• Her character will be fixed, and she will, at sixteen, be the most determined flirt

  • that ever made herself or her family ridiculous; a flirt, too, in the worst and

  • meanest degree of flirtation; without any

  • attraction beyond youth and a tolerable person; and, from the ignorance and

  • emptiness of her mind, wholly unable to ward off any portion of that universal

  • contempt which her rage for admiration will excite.

  • In this danger Kitty also is comprehended. She will follow wherever Lydia leads.

  • Vain, ignorant, idle, and absolutely uncontrolled!

  • Oh! my dear father, can you suppose it possible that they will not be censured and

  • despised wherever they are known, and that their sisters will not be often involved in

  • the disgrace?"

  • Mr. Bennet saw that her whole heart was in the subject, and affectionately taking her

  • hand said in reply: "Do not make yourself uneasy, my love.

  • Wherever you and Jane are known you must be respected and valued; and you will not

  • appear to less advantage for having a couple of--or I may say, three--very silly

  • sisters.

  • We shall have no peace at Longbourn if Lydia does not go to Brighton.

  • Let her go, then.

  • Colonel Forster is a sensible man, and will keep her out of any real mischief; and she

  • is luckily too poor to be an object of prey to anybody.

  • At Brighton she will be of less importance even as a common flirt than she has been

  • here. The officers will find women better worth

  • their notice.

  • Let us hope, therefore, that her being there may teach her her own insignificance.

  • At any rate, she cannot grow many degrees worse, without authorising us to lock her

  • up for the rest of her life."

  • With this answer Elizabeth was forced to be content; but her own opinion continued the

  • same, and she left him disappointed and sorry.

  • It was not in her nature, however, to increase her vexations by dwelling on them.

  • She was confident of having performed her duty, and to fret over unavoidable evils,

  • or augment them by anxiety, was no part of her disposition.

  • Had Lydia and her mother known the substance of her conference with her

  • father, their indignation would hardly have found expression in their united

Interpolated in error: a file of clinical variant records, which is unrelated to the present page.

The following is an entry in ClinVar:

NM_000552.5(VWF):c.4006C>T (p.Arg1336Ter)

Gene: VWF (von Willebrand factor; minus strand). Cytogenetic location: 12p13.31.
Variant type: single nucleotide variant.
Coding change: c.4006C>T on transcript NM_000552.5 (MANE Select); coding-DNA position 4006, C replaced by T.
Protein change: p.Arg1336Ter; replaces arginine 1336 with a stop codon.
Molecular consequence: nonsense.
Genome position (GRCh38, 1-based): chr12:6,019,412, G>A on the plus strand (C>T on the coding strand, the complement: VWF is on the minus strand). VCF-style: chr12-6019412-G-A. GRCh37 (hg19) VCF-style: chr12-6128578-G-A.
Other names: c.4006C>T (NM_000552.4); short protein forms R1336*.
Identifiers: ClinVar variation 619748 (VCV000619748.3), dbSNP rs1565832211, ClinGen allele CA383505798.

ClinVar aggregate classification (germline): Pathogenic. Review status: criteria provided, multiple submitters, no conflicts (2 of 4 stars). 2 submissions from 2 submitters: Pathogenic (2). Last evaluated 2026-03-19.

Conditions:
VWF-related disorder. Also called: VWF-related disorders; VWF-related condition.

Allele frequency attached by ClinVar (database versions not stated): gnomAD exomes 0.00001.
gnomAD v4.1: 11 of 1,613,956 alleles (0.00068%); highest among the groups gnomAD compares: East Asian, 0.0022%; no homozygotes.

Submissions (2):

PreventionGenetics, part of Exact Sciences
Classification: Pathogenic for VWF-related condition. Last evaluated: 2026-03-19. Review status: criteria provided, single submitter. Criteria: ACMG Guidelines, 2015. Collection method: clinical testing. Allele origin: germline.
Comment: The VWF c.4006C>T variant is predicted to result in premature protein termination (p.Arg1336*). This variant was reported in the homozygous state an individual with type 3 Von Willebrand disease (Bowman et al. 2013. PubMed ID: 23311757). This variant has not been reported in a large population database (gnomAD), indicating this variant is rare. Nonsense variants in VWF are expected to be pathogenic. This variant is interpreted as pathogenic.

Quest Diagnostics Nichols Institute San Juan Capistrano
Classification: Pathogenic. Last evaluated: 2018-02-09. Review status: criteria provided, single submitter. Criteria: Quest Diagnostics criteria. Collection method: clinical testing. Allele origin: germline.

• volubility.

  • In Lydia's imagination, a visit to Brighton comprised every possibility of earthly

  • happiness.

  • She saw, with the creative eye of fancy, the streets of that gay bathing-place

  • covered with officers.

  • She saw herself the object of attention, to tens and to scores of them at present

  • unknown.

  • She saw all the glories of the camp--its tents stretched forth in beauteous

  • uniformity of lines, crowded with the young and the gay, and dazzling with scarlet;

  • and, to complete the view, she saw herself

  • seated beneath a tent, tenderly flirting with at least six officers at once.

  • Had she known her sister sought to tear her from such prospects and such realities as

  • these, what would have been her sensations?

  • They could have been understood only by her mother, who might have felt nearly the

  • same.

  • Lydia's going to Brighton was all that consoled her for her melancholy conviction

  • of her husband's never intending to go there himself.

  • But they were entirely ignorant of what had passed; and their raptures continued, with

  • little intermission, to the very day of Lydia's leaving home.

  • Elizabeth was now to see Mr. Wickham for the last time.

  • Having been frequently in company with him since her return, agitation was pretty well

  • over; the agitations of formal partiality entirely so.

  • She had even learnt to detect, in the very gentleness which had first delighted her,

  • an affectation and a sameness to disgust and weary.

  • In his present behaviour to herself, moreover, she had a fresh source of

  • displeasure, for the inclination he soon testified of renewing those intentions

  • which had marked the early part of their

  • acquaintance could only serve, after what had since passed, to provoke her.

  • She lost all concern for him in finding herself thus selected as the object of such

  • idle and frivolous gallantry; and while she steadily repressed it, could not but feel

  • the reproof contained in his believing,

  • that however long, and for whatever cause, his attentions had been withdrawn, her

  • vanity would be gratified, and her preference secured at any time by their

  • renewal.

  • On the very last day of the regiment's remaining at Meryton, he dined, with other

  • of the officers, at Longbourn; and so little was Elizabeth disposed to part from

  • him in good humour, that on his making some

  • inquiry as to the manner in which her time had passed at Hunsford, she mentioned

  • Colonel Fitzwilliam's and Mr. Darcy's having both spent three weeks at Rosings,

  • and asked him, if he was acquainted with the former.

  • He looked surprised, displeased, alarmed; but with a moment's recollection and a

  • returning smile, replied, that he had formerly seen him often; and, after

  • observing that he was a very gentlemanlike man, asked her how she had liked him.